Lunch at The Water Stop was also delightful. Known for their rotisserie chickens this is right on the edge of town which feels like your last resort for lunch especially when other spots are all packed like The Food Shark trailer down the road. I got the Pomegranate Chicken Salad with strawberries, feta, almonds, balsamic and traded in a slice of that awesome rotisserie chicken for the grilled chicken that it came with. They offer Fried Chicken Sandwiches,Biscuits + Gravy, Migas, Cheeseburger Jalapeno Mac ‘n Cheese (which they had run out of by the time we got there naturally). Stop by the rock shop on the other side of the road on your way back.
Cochineal reminded me of a lodge in Utah or Colorado with the taxidermy on the walls and the dim lighting. I loved the vegan board with roasted and grilled vegetables paired with an herbed vinaigrette, but was a bit dissapointed by the Miso Sable fish with rice, seaweed, and baby bok choy. The Mushroom Ancient Grain Pasta looked amazing as did the CastIron Roash Pheasant with stone ground polenta and cherries. Do make reservations here.
Do Your Thing is a cute coffee shop right by the Marfa Soap store. Lots of outdoor seating, all kinds of morning toasts, and one of the best and most creative drink menus I’ve seen. Again, I’m still in Marfa…. They have a Nero Latte with date syrup, activated charcoal, milk; a Turmeric Latte with date palm, cardamom, vanilla bean ashwaganda, black pepper, milk; a Horchata Latte; a Minty Matcha Latte with green tea, agave, peppermint and milk.
Frama Coffee is the best smoothie I’ve actually ever had– ANYWHERE. The green smoothie made with spinach, pineapple, banana, ginger, and almond milk was so smooth, well blended, creamy, and gingery all at the same time. I loved it and got two. Costing under $7 also helped. They also sell homemade ice cream and are open daily. Thank goodness.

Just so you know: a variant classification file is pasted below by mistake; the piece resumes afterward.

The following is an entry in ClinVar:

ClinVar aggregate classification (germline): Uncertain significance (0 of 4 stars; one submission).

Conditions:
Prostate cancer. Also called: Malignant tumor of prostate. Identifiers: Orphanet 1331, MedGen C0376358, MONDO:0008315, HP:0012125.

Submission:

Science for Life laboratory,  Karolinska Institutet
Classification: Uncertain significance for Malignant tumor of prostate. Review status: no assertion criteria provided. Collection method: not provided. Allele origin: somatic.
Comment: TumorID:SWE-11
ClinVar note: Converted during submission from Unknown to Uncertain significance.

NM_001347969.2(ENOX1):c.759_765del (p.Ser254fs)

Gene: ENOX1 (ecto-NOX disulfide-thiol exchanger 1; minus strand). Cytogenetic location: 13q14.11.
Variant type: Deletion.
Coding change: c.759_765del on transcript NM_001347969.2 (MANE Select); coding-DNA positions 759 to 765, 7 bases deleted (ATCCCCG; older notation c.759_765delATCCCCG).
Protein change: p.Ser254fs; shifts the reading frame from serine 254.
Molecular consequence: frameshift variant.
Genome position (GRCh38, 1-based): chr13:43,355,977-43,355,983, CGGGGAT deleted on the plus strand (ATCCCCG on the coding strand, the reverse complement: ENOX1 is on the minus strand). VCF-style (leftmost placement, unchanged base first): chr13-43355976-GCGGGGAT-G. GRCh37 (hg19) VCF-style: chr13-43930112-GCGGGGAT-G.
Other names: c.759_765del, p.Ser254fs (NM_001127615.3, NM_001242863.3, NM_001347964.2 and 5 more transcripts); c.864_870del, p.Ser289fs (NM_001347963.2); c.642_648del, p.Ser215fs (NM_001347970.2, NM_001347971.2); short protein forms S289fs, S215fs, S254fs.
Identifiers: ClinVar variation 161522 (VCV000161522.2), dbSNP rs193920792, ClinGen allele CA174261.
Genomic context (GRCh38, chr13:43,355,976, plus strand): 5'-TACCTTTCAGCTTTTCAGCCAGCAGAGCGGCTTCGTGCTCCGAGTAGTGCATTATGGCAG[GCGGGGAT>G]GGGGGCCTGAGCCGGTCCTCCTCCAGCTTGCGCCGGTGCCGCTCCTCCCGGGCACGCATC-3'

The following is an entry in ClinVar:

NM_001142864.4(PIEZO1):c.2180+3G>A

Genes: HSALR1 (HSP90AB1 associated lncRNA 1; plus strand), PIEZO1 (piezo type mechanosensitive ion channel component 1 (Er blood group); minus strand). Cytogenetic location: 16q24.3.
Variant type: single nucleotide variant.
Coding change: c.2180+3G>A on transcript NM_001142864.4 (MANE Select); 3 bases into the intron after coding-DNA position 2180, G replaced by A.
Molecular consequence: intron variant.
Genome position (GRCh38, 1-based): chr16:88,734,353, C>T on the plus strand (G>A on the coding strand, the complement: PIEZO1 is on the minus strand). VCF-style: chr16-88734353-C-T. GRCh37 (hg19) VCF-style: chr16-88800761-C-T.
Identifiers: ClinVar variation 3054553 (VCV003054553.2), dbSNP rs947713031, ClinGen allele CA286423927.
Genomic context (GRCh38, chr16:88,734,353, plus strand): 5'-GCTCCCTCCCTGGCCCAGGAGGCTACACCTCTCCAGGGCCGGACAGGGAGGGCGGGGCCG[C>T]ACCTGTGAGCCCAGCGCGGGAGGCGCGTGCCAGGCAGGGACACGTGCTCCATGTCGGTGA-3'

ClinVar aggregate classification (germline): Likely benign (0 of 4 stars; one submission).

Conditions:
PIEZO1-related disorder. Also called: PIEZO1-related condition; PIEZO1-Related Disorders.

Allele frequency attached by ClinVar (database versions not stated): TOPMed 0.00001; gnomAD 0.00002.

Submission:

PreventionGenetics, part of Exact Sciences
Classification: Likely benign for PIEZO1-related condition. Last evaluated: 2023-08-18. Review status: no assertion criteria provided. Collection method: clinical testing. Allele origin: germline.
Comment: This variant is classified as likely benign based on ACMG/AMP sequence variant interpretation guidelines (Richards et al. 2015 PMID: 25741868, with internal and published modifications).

Convenience West BBQ was the only restaurant open on SUNDAY night! (Besides Cochineal which we had gone to on Saturday). The line out the door and the views with the magical bright sun setting over the back patio with wide open spaces surrounding the BBQ sign really made me feel my Texas roots. Sunday BBQ was a tradition growing up in my family and I couldn’t have felt more like a Texan in this moment waiting in line to order some ‘cue with the rest of the town including our tour guides, waiters, and friends we had seen all over Marfa the last two days. The moist brisket melted into my heart and I loved the creative veggie sides that weren’t just potato salad and slaw. Go for the carrot dip with fritos for an appetizer and the green beans for a side. I love the colored paint cans they used for cactus decor pots outside. I luckily read Texas Monthly’s review about this spot two weeks before we went!
WHERE TO DRINK:
Capri at Thunderbird Hotel. This place kind of reminded me of Ocho in the San Antonio Hotel Havana. Beautiful teal bar stools, wooden tables, and back brick bar with purple lighting entrance you. Go for the hibiscus margarita stat.
The Lost Horse Saloon is a total Texas dive bar with grungy interiors and live music. Can’t beat $1 draft all day Thursday!
WHERE TO SHOP:
My favorite stores were Mira Marfa with great skin care products made in Marfa and beautiful ceramics and the Marfa Book Company located inside Hotel Saint George. They have the best coffee table books from Donald Judd and other famous artists around the world as well as Aesop and Marfa face spray products.
Overall, yes, Marfa is worth the 7 hour drive from Austin for a weekend getaway to explore your inner peace, love for nature, and the quiet and easy desert life.
***Due to all the crazy hours and specific timing of everything, we didn’t make it to Ballroom Mafa, the star party to star gaze, or to the Crowley Theater where they have theater, film, read poetry, and music. Chihuahuan Desert Research Center was closed on Sunday when we went to Alpine as well as the Big Bend Saddlery Hats. Those will be on my list for next time!